According to the plaintiff, the BoG was enjoined by the 1992 Constitution and the Bank of Ghana Act to maintain a stable currency for the benefit of Ghanaians and businesses. The plaintiff [is therefore praying] in his capacity as a Ghanaian who has lost wealth through foreign exchange rate losses, ...the court to direct the BoG to provide a stable currency.

Dr Baiden is urging the Supreme Court to issue an order ofmandamus on the BoG or its Governor and the Board of Directors to provide a stable currency and a change from a floating exchange regime to a fixed regime or a reasonable, adjustable, peg regime.... The plaintiff is also seeking a declaration that upon a true and proper interpretation of Article 183 (2) (a) of the 1992 Constitution of Ghana and the Bank of Ghana Act, 2002, Section 4 (b), BoG has neither promoted nor maintained a stable currency for the Republic of Ghana.

Article 183 (2) (a) of the 1992 Constitution provides, 'The Bank of Ghana shall promote and maintain the stability of the currency of Ghana and direct and regulate the currency system in the interest of the economic progress of Ghana....'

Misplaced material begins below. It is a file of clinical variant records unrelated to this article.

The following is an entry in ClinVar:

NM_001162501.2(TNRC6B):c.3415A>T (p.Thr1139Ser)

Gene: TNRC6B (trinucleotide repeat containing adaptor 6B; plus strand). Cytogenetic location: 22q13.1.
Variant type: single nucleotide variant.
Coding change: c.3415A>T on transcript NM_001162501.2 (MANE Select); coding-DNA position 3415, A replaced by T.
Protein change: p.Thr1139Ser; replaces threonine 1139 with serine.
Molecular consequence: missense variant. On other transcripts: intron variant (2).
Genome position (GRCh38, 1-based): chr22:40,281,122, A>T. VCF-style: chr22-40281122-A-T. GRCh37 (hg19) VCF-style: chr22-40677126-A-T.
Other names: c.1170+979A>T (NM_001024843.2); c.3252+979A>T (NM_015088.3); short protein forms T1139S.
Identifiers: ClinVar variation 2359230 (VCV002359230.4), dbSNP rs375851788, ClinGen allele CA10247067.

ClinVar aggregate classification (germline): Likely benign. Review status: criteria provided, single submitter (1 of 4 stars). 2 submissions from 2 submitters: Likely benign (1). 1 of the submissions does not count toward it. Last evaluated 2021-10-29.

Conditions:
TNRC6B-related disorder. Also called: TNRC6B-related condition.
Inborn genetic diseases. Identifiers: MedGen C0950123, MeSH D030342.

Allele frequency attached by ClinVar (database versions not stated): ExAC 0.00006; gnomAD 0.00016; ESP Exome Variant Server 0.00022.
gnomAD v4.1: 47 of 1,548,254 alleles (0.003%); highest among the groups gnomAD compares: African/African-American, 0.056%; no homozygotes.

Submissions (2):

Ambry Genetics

Justifying his suit... he said he brought the action in the interest of the public, pursuant to articles 2 and 130 of the 1992 Constitution of Ghana. [He added] 'In 2013, the local currency suffered 17 per cent depreciation. The year-on-year depreciation shows a 21.96 per cent depreciation of the cedi against the dollar; [and] 28.88 per cent against the pound sterling...'

Counsel for the BoG, Mr Samuel Codjoe, [has] a motion on notice for preliminary objection, [claimed] that the action had been wrongly commenced at the Supreme Court. His grounds [are] that 'the complaint ... is basically to the effect that [BoG] has caused a depreciation in the value of the Ghanaian currency, but [he has] deliberately couched [it] as an application for interpretation of the Constitution, in order to bring the action within the ambit of articles 2 (1) and 130 of the Constitution'.

The [Supreme] Court has fixed July 22, 2014 for hearing the case.'

I am thrilled beyond belief by this report. An order of mandamussought in a Ghana where public-spirited lawyers can be counted on the fingers of one hand? I do hope that all the lawyers who understand economics will join together with Dr Baiden, on a pro boon basis, to present and argue this case successfully. It is time our pompous institutions were told that they were set up to benefit the people, not to become a waste-pipe through which the people's efforts are seeped down the drain of impoverishment.

The election petition cut the Electoral Commission to size, in the eyes of the public. This case should,similarly, cut the Bank of Ghana to size. I can't wait for Dr Wampah to take the stand and be grilled in the same manner that Dr Afari-Gyan was, in 2013.

Cameron Duodu
Cameron Duodu, © 2014

Martin Cameron Duodu is a United Kingdom-based Ghanaian novelist, journalist, editor and broadcaster. After publishing a novel, The Gab Boys, in 1967, Duodu went on to a career as a journalist and editorialist.Column: CameronDuodu